Kon Tum is located in beautiful, rugged countryside. There are minority villages in the hills, and a few remnants of the Vietnam War. Even though I have been riding so much every day, I planned to go on an extra 100 km ride, looping around the big reservoir on a back road, and coming back to town via the same stretch of the Ho Chi Minh Highway I will ride out on tomorrow.

My plan was to go counterclockwise, doing the scenic back road first. But I missed the turn off. I had to do the same portion of the HCM Highway I’ll be doing tomorrow, in the same direction. The route was mostly boring, through towns and suburbs. There were lots of places to eat, but it was too early. It would have been better to come back this way, since there would be no restaurants on the back road.

Kon Tum's church.
Kon Tum’s church.

I stopped at the Russian tanks in Dak To. Then I drove West to the old US airstrip used during the war, known as Phoenix airstrip. I actually drove on it. It seemed like hallowed ground.

I headed back, then turned down the small back road. The route was scenic, past gardens, and with beautiful views of the reservoir. Once again, there were many potholes, so I could only go 40 kph to make sure I didn’t destroy Tién.

I passed through small minority villages. Some people said hello, and some kids did too. A lot of people just ignored me. The back road took me a long time. It’s good I’m not doing this tomorrow. I did not see any foreigners on this route.

View from the Ho Chi Minh Highway heading out of town.
View from the Ho Chi Minh Highway heading out of town.

On the way back my bikes foot rest/shifter/brake assembly was loose and wobbly. I was also worried all day about my broken off mirror. Also, Tién had fallen over again, bending and loosening the hand brake. I learned I always have to use her center stand when I have my pack on the back.

I decided to try my luck at a Honda dealership in town. I showed the mechanic, and he wasn’t even phased. He tightened the foot rest assembly, replaced the hand brake, then rode off. He came back a few minutes later with the mirror reattached. Amazingly, all this cost $3!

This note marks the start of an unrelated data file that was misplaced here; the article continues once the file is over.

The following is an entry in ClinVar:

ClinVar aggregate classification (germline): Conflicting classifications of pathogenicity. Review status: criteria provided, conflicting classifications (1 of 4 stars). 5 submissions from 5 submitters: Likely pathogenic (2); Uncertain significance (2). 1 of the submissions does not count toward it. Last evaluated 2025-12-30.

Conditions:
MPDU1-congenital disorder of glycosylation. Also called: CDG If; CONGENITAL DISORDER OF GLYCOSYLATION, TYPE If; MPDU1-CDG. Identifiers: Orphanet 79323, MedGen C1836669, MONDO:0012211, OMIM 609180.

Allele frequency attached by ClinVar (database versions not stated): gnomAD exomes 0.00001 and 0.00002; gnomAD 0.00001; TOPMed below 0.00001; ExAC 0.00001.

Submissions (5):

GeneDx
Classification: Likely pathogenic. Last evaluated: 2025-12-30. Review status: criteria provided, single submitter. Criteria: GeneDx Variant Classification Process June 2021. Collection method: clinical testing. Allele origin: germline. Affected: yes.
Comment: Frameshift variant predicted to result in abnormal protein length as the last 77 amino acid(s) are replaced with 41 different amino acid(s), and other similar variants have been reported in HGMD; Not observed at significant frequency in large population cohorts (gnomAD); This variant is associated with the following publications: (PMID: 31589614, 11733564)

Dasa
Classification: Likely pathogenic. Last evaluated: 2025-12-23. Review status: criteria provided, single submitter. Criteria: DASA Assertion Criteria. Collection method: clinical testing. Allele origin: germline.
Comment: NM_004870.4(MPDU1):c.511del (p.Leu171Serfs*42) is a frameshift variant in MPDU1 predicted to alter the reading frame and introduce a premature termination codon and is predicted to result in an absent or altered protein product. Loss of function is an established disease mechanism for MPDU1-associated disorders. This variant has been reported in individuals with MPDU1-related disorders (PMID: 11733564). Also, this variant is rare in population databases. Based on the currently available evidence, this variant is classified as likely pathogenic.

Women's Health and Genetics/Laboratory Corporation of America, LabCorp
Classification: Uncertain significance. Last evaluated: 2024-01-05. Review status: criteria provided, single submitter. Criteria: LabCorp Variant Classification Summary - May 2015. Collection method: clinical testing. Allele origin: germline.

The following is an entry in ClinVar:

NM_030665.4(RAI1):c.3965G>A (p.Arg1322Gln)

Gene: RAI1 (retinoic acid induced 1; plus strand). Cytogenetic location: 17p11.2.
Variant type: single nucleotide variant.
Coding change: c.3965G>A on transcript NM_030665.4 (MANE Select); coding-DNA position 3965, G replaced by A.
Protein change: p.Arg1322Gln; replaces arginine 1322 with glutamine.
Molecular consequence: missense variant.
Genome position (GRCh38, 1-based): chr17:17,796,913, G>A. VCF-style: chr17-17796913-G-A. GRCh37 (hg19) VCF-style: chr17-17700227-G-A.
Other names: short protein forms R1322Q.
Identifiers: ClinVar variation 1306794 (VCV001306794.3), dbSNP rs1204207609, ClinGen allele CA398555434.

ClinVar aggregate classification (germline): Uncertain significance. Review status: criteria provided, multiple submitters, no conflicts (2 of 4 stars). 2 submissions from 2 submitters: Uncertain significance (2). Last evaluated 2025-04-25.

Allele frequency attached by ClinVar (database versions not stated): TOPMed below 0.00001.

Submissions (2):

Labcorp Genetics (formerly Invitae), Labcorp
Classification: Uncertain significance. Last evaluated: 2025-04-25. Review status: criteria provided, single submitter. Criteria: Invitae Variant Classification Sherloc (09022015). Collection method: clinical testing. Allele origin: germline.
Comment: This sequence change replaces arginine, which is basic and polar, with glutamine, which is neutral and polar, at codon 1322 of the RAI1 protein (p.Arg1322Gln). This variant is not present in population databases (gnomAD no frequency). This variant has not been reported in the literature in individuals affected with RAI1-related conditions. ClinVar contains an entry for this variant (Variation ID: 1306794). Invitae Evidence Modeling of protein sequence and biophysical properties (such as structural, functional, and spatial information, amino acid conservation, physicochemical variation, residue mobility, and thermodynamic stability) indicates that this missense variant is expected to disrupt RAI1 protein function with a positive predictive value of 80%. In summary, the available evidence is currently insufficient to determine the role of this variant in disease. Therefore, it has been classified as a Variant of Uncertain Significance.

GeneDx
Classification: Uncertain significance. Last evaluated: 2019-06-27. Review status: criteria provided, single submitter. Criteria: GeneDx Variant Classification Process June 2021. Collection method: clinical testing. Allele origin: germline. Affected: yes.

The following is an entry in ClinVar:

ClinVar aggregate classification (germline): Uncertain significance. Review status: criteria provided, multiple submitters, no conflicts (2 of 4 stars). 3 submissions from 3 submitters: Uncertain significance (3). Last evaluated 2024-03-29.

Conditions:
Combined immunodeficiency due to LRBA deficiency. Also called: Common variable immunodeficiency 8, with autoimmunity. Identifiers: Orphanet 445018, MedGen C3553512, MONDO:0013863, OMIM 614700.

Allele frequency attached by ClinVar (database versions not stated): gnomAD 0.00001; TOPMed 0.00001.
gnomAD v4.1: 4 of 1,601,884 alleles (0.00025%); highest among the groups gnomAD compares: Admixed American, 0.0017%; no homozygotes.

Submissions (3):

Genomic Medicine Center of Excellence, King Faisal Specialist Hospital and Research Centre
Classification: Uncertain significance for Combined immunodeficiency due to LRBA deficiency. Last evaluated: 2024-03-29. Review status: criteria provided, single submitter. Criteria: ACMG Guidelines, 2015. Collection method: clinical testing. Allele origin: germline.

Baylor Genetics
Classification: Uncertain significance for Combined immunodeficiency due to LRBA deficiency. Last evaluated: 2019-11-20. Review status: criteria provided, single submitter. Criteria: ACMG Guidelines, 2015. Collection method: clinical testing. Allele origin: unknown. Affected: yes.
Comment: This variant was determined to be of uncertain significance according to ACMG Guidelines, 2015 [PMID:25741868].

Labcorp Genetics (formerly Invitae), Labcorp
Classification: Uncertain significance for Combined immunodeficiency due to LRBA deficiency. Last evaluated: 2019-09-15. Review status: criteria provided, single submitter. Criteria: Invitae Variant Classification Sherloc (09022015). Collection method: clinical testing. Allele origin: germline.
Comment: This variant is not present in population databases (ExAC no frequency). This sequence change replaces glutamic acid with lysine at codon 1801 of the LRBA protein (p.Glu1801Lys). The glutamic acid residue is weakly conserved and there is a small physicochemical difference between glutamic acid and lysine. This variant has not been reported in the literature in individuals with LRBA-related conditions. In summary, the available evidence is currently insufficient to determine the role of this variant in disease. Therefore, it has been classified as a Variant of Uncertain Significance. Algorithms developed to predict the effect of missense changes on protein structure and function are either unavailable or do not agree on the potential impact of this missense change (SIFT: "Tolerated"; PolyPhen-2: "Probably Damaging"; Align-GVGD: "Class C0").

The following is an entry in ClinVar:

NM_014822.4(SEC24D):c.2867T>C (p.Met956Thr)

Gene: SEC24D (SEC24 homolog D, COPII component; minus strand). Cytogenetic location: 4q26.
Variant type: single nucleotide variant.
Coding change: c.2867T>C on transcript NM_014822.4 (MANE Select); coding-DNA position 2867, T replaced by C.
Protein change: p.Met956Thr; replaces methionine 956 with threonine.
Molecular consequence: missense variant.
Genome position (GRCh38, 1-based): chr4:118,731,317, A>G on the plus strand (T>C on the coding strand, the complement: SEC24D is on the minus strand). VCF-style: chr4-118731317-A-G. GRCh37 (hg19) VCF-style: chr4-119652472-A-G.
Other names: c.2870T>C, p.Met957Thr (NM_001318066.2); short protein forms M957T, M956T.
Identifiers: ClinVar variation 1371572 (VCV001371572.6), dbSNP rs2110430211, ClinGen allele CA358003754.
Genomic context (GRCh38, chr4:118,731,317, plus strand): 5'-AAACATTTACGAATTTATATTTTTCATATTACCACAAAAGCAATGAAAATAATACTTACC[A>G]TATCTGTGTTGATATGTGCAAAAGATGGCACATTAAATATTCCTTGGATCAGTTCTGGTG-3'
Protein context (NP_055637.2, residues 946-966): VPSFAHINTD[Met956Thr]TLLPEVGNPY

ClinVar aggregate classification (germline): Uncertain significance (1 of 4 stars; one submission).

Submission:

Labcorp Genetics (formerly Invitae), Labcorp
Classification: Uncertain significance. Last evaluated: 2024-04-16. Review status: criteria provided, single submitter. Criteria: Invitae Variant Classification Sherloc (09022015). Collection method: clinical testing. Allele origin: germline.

Russian tank and traditional house.
Russian tank and traditional house.

While looking at Google Maps, I saw that tomorrow the portion of the Ho Chi Minh Highway I will be riding gets within 10 km of Laos. And there’s a road that crosses the border. I want to check it out.

Heading north on the Ho Chi Minh Highway.
Heading north on the Ho Chi Minh Highway.
Riding on Phoenix Airstrip.
Riding on Phoenix Airstrip.
A minority house.
A minority house.
Down the back road, and into the countryside.
Down the back road, and into the countryside.
The road approached the reservoir.
The road approached the reservoir.
And passed fields and wooden houses.
And passed fields and wooden houses.
The views were stunning.
The views were stunning.
People worked in the fields.
People worked in the fields.
And congregated in traditional houses.
And congregated in traditional houses.
The reservoir came back into view.
The reservoir came back into view.
Traffic was light.
Traffic was light.
The road went down to the reservoir.
The road went down to the reservoir.
Crops were planted in every possible plot of land.
Crops were planted in every possible plot of land.
The reservoir was incredibly scenic.
The reservoir was incredibly scenic.
It was some beautiful countryside.
It was some beautiful countryside.
Terry
I'm Terry, former cubicle-dweller, and now traveler, photographer, writer, and entrepreneur. I quit my job in 2014 to travel to US national parks, then to South East Asia. I write about independent, flexible, long-term, budget travel. Sign up to my newsletter to get the latest news on what I'm up to. I hope you join me on my trek around the world.

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